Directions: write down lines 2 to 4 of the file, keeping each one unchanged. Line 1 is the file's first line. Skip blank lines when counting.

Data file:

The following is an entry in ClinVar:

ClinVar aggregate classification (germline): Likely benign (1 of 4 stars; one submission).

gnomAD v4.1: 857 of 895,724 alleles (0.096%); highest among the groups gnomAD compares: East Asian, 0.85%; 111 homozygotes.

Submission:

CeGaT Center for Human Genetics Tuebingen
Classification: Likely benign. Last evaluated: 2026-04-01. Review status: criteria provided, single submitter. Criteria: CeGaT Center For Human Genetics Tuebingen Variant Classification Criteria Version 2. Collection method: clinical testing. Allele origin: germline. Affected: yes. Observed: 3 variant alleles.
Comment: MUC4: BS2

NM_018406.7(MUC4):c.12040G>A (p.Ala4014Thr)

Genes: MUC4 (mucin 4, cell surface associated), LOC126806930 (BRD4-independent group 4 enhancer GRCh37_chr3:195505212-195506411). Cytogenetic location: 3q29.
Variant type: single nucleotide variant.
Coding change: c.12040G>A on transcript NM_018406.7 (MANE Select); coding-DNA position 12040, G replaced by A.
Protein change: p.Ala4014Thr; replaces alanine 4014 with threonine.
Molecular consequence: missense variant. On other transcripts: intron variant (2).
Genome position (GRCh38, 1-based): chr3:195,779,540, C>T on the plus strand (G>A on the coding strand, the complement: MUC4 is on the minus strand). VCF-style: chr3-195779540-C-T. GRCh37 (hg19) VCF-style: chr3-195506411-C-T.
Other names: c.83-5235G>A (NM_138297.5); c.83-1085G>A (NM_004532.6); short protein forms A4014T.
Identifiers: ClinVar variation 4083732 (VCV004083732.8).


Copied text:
ClinVar aggregate classification (germline): Likely benign (1 of 4 stars; one submission).

gnomAD v4.1: 857 of 895,724 alleles (0.096%); highest among the groups gnomAD compares: East Asian, 0.85%; 111 homozygotes.

Submission: